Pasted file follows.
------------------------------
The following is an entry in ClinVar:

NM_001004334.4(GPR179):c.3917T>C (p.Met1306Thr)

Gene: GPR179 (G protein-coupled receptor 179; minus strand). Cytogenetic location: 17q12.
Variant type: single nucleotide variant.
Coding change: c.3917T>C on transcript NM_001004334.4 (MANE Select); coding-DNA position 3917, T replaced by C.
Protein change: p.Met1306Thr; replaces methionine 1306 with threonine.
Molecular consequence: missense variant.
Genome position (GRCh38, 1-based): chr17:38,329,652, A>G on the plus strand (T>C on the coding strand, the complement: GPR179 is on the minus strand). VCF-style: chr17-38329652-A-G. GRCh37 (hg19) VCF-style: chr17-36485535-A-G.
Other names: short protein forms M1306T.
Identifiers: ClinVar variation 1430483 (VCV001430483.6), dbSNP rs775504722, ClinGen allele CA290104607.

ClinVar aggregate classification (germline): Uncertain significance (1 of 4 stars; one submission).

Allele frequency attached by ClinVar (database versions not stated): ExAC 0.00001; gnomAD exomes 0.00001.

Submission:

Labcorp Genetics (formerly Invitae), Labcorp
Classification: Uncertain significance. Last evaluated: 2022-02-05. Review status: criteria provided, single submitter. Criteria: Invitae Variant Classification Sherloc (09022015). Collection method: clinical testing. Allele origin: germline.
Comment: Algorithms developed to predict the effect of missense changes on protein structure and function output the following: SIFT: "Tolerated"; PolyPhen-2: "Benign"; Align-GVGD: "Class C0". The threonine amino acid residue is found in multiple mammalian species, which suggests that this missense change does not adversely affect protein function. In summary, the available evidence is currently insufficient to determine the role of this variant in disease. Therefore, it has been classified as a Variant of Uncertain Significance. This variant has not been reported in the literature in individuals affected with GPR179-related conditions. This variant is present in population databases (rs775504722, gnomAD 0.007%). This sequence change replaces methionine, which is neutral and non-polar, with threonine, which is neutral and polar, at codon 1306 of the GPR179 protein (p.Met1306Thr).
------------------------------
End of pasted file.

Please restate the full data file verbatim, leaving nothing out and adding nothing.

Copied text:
The following is an entry in ClinVar:

NM_001004334.4(GPR179):c.3917T>C (p.Met1306Thr)

Gene: GPR179 (G protein-coupled receptor 179; minus strand). Cytogenetic location: 17q12.
Variant type: single nucleotide variant.
Coding change: c.3917T>C on transcript NM_001004334.4 (MANE Select); coding-DNA position 3917, T replaced by C.
Protein change: p.Met1306Thr; replaces methionine 1306 with threonine.
Molecular consequence: missense variant.
Genome position (GRCh38, 1-based): chr17:38,329,652, A>G on the plus strand (T>C on the coding strand, the complement: GPR179 is on the minus strand). VCF-style: chr17-38329652-A-G. GRCh37 (hg19) VCF-style: chr17-36485535-A-G.
Other names: short protein forms M1306T.
Identifiers: ClinVar variation 1430483 (VCV001430483.6), dbSNP rs775504722, ClinGen allele CA290104607.

ClinVar aggregate classification (germline): Uncertain significance (1 of 4 stars; one submission).

Allele frequency attached by ClinVar (database versions not stated): ExAC 0.00001; gnomAD exomes 0.00001.

Submission:

Labcorp Genetics (formerly Invitae), Labcorp
Classification: Uncertain significance. Last evaluated: 2022-02-05. Review status: criteria provided, single submitter. Criteria: Invitae Variant Classification Sherloc (09022015). Collection method: clinical testing. Allele origin: germline.
Comment: Algorithms developed to predict the effect of missense changes on protein structure and function output the following: SIFT: "Tolerated"; PolyPhen-2: "Benign"; Align-GVGD: "Class C0". The threonine amino acid residue is found in multiple mammalian species, which suggests that this missense change does not adversely affect protein function. In summary, the available evidence is currently insufficient to determine the role of this variant in disease. Therefore, it has been classified as a Variant of Uncertain Significance. This variant has not been reported in the literature in individuals affected with GPR179-related conditions. This variant is present in population databases (rs775504722, gnomAD 0.007%). This sequence change replaces methionine, which is neutral and non-polar, with threonine, which is neutral and polar, at codon 1306 of the GPR179 protein (p.Met1306Thr).